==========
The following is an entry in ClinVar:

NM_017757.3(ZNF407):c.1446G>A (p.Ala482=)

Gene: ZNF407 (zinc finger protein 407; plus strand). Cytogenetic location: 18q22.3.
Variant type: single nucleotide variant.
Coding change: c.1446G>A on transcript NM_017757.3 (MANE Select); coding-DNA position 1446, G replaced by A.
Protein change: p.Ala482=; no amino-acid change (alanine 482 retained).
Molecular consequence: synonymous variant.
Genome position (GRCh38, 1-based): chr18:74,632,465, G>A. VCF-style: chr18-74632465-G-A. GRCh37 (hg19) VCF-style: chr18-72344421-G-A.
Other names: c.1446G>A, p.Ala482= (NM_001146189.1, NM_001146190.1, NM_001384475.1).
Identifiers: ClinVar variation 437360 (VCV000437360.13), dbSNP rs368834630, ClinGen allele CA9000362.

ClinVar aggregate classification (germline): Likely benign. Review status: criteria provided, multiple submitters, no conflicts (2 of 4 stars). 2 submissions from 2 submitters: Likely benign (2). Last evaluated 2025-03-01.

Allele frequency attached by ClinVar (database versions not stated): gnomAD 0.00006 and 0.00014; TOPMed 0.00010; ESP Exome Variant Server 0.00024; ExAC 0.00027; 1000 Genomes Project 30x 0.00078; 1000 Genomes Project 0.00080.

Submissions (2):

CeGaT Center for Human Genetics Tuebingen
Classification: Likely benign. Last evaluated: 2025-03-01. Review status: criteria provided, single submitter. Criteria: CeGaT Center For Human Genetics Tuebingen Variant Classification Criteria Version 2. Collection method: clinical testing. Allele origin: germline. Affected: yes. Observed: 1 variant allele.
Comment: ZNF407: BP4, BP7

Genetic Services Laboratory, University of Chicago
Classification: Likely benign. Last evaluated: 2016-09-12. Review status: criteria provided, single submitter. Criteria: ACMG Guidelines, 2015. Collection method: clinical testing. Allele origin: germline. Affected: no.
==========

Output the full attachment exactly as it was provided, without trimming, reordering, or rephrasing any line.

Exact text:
The following is an entry in ClinVar:

NM_017757.3(ZNF407):c.1446G>A (p.Ala482=)

Gene: ZNF407 (zinc finger protein 407; plus strand). Cytogenetic location: 18q22.3.
Variant type: single nucleotide variant.
Coding change: c.1446G>A on transcript NM_017757.3 (MANE Select); coding-DNA position 1446, G replaced by A.
Protein change: p.Ala482=; no amino-acid change (alanine 482 retained).
Molecular consequence: synonymous variant.
Genome position (GRCh38, 1-based): chr18:74,632,465, G>A. VCF-style: chr18-74632465-G-A. GRCh37 (hg19) VCF-style: chr18-72344421-G-A.
Other names: c.1446G>A, p.Ala482= (NM_001146189.1, NM_001146190.1, NM_001384475.1).
Identifiers: ClinVar variation 437360 (VCV000437360.13), dbSNP rs368834630, ClinGen allele CA9000362.

ClinVar aggregate classification (germline): Likely benign. Review status: criteria provided, multiple submitters, no conflicts (2 of 4 stars). 2 submissions from 2 submitters: Likely benign (2). Last evaluated 2025-03-01.

Allele frequency attached by ClinVar (database versions not stated): gnomAD 0.00006 and 0.00014; TOPMed 0.00010; ESP Exome Variant Server 0.00024; ExAC 0.00027; 1000 Genomes Project 30x 0.00078; 1000 Genomes Project 0.00080.

Submissions (2):

CeGaT Center for Human Genetics Tuebingen
Classification: Likely benign. Last evaluated: 2025-03-01. Review status: criteria provided, single submitter. Criteria: CeGaT Center For Human Genetics Tuebingen Variant Classification Criteria Version 2. Collection method: clinical testing. Allele origin: germline. Affected: yes. Observed: 1 variant allele.
Comment: ZNF407: BP4, BP7

Genetic Services Laboratory, University of Chicago
Classification: Likely benign. Last evaluated: 2016-09-12. Review status: criteria provided, single submitter. Criteria: ACMG Guidelines, 2015. Collection method: clinical testing. Allele origin: germline. Affected: no.